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The Bahian guitar (Portuguese: guitarra baiana, pau elétrico (meaning electric pole or electric log.)) is a Brazilian solid-body string musical instrument. It has either 4 or 5 strings, normally tuned GDAE and CGDAE, respectively, and has the scale of a cavaco. Six strings versions are also found.
The instrument evolved from the so-called "electric log", developed in the early 1940s by Adolfo "Dodô" Nascimento and Osmar Álvares Macêdo, in Salvador, Brazil. It was equipped with four single strings mounted across a lengthy slab of wood and the neck of a cavaco (hence the names). During the 1950s and 60s, it was used exclusively to play instrumental music during carnival celebrations in Bahia. By the mid-1970s, when it became popular among Brazilian rock and pop musicians, it adopted its current name. This instrument apparently evolved in isolation from the efforts of contemporary American developers like Les Paul or Leo Fender, and given that solid-body electric mandolins did not appear in the United States until the 1950s, the Bahian guitar can be regarded almost as the eldest known electric mandolin, or a descend from its own distinct line of prehistoric solid body guitars. To the degree in which the Bahian guitar counts as a mandolin (despite the differences in measure and lack of double strings – just like in the case of the Mandocaster), the "Electric Log" constitutes the eldest known solid-body electric mandolin. Until its invention, North American developers had not applied the principle of solid or almost-solid bodies to mandolins to the same extent as they had to guitars. The Bahian guitar was also the first headless solid-body electric plucked instrument, and nowadays it is usually manufactured to resemble a miniature electric guitar.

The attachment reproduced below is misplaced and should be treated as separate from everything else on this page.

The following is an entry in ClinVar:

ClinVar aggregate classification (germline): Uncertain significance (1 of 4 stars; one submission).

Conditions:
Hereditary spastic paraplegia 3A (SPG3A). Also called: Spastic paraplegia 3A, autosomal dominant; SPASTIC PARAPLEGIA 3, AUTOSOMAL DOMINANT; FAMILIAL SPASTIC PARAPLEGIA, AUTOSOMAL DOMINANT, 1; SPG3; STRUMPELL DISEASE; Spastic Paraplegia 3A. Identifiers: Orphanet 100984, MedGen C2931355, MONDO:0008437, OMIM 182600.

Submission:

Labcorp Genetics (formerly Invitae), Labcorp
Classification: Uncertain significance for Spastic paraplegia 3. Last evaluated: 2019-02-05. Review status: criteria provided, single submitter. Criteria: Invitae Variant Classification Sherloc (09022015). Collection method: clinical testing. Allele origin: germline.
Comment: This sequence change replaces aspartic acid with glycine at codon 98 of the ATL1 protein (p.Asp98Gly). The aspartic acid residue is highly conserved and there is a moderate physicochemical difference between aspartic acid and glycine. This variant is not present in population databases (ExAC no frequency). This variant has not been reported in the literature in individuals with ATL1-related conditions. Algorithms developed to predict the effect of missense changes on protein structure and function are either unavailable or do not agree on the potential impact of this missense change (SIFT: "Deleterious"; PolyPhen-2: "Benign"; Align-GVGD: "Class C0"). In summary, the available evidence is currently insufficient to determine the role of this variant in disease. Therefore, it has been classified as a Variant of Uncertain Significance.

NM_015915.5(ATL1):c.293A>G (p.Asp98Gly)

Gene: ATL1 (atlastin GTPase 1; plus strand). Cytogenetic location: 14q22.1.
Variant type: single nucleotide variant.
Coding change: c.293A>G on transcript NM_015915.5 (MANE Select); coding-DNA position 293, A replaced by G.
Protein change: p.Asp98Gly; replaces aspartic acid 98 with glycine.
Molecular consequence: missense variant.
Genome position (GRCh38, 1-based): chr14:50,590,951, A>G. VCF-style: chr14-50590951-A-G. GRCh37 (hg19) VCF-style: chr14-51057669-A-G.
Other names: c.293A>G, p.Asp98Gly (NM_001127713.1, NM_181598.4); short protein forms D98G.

This instrument is intimately connected to the Brazilian Carnival, where it is used extensively, especially in Salvador. More importantly though, its creators must be credited with having set important accents in Brazilian popular music, by inventing an 'endemic' Brazilian version of the electric-guitar, and by supplying it with an individual musical language and style, before anything of such could be imported from abroad. In the late 1960s in Brazil during the Tropicalia movement, there was a lot of disapproval from musicians and critics towards the addition of elements from British/American pop and rock into Brazilian music — including the use of electric guitars. The occurred however, is nowadays seen in Brazil as silly protests from those years (by many of the responsible, in fact). Nevertheless, the Bahian guitar was responsible for revolutionizing the carnival in the 1950s as an essential ingredient of the "Electric trio" tradition (especially on a space-restricted environment), which since then became the single most important trademark of the Bahia/Brazilian street carnival.
- Henrique Cazes (2003). Escola moderna no cavaquinho: afinações, ré-sol-si-ré/ré-sol-si-mi. Irmãos Vitale. pp. 8–. ISBN 978-85-85426-44-6. Retrieved 11 April 2011.